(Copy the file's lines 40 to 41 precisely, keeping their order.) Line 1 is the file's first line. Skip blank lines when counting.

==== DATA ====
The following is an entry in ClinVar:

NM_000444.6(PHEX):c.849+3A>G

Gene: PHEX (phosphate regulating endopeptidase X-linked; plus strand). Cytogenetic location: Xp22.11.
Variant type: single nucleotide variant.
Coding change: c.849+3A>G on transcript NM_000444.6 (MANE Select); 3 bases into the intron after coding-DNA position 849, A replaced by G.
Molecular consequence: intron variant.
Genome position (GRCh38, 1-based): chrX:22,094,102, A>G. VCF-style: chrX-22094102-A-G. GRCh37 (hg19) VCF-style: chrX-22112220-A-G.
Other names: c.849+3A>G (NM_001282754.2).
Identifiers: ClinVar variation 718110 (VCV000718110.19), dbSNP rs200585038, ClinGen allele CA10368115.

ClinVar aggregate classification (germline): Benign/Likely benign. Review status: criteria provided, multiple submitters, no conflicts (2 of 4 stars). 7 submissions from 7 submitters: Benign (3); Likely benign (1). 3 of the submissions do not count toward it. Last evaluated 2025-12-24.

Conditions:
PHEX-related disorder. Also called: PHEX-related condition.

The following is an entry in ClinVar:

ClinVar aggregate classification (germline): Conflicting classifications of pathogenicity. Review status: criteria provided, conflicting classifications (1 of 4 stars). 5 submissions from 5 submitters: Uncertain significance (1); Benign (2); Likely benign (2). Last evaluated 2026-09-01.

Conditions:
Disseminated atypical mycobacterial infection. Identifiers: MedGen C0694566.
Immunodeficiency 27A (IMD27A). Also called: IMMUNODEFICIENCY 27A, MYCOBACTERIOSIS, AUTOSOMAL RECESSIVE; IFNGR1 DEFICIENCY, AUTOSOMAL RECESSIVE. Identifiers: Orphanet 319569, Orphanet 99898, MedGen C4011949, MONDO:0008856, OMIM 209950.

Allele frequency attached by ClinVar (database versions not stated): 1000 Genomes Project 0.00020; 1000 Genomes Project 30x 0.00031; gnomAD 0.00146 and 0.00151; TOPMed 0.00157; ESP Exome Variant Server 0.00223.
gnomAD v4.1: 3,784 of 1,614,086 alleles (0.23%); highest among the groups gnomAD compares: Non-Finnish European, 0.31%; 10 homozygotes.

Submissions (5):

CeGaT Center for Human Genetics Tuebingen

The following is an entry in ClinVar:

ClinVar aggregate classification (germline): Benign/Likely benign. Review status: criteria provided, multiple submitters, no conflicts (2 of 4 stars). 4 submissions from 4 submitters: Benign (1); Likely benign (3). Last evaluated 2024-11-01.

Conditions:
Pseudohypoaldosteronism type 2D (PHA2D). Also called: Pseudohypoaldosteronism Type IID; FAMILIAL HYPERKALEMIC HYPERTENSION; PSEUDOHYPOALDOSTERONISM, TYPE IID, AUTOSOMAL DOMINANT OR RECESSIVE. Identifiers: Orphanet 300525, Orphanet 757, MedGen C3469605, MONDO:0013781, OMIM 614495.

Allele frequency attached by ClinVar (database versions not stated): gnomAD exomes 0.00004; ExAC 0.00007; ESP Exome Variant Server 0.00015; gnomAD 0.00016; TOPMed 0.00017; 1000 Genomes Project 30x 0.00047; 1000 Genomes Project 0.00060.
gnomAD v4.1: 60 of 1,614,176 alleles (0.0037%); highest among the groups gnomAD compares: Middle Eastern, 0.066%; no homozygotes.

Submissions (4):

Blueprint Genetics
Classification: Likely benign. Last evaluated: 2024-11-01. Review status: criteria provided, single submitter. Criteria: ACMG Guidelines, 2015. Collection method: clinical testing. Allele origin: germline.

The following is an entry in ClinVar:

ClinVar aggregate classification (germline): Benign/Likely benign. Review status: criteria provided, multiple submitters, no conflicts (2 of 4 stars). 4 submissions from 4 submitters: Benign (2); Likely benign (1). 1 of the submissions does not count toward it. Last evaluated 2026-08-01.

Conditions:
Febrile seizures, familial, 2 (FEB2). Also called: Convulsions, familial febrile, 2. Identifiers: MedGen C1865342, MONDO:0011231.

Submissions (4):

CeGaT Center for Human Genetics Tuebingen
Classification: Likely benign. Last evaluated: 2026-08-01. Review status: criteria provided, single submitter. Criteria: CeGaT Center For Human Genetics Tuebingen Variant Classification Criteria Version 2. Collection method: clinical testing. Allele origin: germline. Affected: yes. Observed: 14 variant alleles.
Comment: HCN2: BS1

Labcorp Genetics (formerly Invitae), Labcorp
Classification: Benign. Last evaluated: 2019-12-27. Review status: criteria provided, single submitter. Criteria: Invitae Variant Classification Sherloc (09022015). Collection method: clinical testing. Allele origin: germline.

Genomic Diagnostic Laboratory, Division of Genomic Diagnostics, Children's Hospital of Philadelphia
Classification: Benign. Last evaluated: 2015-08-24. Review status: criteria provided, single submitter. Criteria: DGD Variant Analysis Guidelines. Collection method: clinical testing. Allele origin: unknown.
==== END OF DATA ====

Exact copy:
Classification: Benign. Last evaluated: 2019-12-27. Review status: criteria provided, single submitter. Criteria: Invitae Variant Classification Sherloc (09022015). Collection method: clinical testing. Allele origin: germline.

Genomic Diagnostic Laboratory, Division of Genomic Diagnostics, Children's Hospital of Philadelphia